Asbestos cleanup bill approved by committee

The bill will regulate the dealing with asbestos from top to bottom and will put aside funds for cleanup and treatment of crumbling asbestos.

asbestos 88 (photo credit: Courtesy)
asbestos 88
(photo credit: Courtesy)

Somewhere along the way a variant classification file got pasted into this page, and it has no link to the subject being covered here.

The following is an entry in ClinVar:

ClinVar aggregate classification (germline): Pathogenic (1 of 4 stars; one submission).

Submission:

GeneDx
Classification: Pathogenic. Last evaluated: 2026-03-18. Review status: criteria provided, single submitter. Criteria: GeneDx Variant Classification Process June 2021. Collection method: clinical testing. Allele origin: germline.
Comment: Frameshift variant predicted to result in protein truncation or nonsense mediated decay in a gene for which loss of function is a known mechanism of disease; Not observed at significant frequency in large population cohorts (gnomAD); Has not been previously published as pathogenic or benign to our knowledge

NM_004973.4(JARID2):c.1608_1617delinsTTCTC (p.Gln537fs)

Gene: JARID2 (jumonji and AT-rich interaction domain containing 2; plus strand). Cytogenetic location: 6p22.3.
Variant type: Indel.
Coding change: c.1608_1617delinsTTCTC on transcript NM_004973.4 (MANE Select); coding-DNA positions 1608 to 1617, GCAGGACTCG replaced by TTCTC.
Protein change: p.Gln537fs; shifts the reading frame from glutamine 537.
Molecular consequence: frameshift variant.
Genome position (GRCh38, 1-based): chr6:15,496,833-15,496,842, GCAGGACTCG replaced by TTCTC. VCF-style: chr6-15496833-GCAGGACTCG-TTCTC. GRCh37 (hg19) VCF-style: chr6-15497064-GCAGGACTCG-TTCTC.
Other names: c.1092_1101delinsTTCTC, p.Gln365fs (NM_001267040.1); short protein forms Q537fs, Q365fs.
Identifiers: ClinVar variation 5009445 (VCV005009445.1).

Comprehensive treatment of asbestos in all its forms and in all environs got a big push forward Sunday night after the Ministerial Committee on Legislation approved the asbestos bill. The committee's approval means that the bill will have the support of the coalition when it goes to the Knesset floor for a vote. The Environmental Protection Ministry-crafted bill will, for the first time, regulate the dealing with asbestos from top to bottom and will put aside funds for cleanup and treatment of crumbling asbestos. The ministry announced the committee's decision on Monday. Asbestos is a known carcinogen that can cause asbestosis (scarring of the lungs resulting in loss of lung function that often progresses to disability and to death); mesothelioma (cancer affecting the membranes lining the lungs and abdomen); lung cancer; and cancers of the esophagus, stomach, colon and rectum, according to a US Department of Labor fact sheet. Mesothelioma results specifically from asbestos. While the prevailing belief used to be that only prolonged exposure made one sick, the current belief is that asbestos fibers that enter the air can cause serious damage in far less exposure time. According to the Organization for Environment and Life in Nahariya, as of 2005, there were about 600 cases in Israel of people getting sick from asbestos exposure. An increasing number of cases have been discovered in recent years, according to the organization's research. According to the ministry, the Acre district has the second-highest rate of mesothelioma in the world. For 45 years until 1997, the Itnit factory in the area produced asbestos cement. Moreover, crumbling leftovers were used to pave roads, walkways and private paths throughout the area. Thus, many more people than just the factory workers were exposed to asbestos for many years. Part of the bill proposes specific funds to clean up the Western Galilee area from the ministry's Clean-Up Fund. The bill would also prevent the use of asbestos in new construction and gradually remove crumbling asbestos. As of now, Asbestos is neither made in Israel nor imported, according to the ministry. Since asbestos often starts to crumble and disperse in the air during construction work where asbestos cement and other asbestos-containing products are found, the bill would require a license to remove or deal with asbestos. The bill also lays out guidelines for working with asbestos and its removal. The bill would also give the ministry the authority to enforce proper removal and treatment of asbestos. There are laws dating back to the early 1980s that regulate asbestos in terms of workers' hazard, but the new bill goes beyond that. The bill would unify treatment of the issue under one law. Moreover, the bill approaches the issue from an environmental perspective, rather than merely a labor one. Many other countries, including the US, already have comprehensive legislation regulating asbestos use. Orit Reich, founder and director of the Organization for Environment and Life, praised the committee's approval of the bill. Reich fought a 15-year battle to raise awareness to the plight in the Western Galilee and secure funds to remove the crumbling asbestos embedded in the ground. Last year, she was honored with a Lifetime Achievement Award by the ministry for her efforts, and in 2007 she won a Life and Environment Green Globe. "The bill is a product of a more than 10-year-old public battle to raise awareness to the danger of asbestos, which was fought by the Organization for Environment and Life in Nahariya and the Western Galilee," Reich told The Jerusalem Post via e-mail. "The bill is the result of a harsh and continuing reality over the last 50 years of an environmental disaster that emerged from the production of asbestos and its distribution throughout the area during the time it was manufactured," she said. "The Environmental Protection Ministry took it upon itself to put an end to the problem through legislation and cleaning up Nahariya and the Western Galilee." Reich warned against waiting to act until the law was passed. "It must not be forgotten that the legislative process is long," she said, "and in the meantime, it is imperative to act in accordance with the criteria that were established [by the bill] to protect the populace at risk, and not to wait for the final approval of the bill." Reich praised Environmental Protection Minister Gilad Erdan and his team for their "decisiveness in acting to clean up the North and remove the public's exposure to pollution."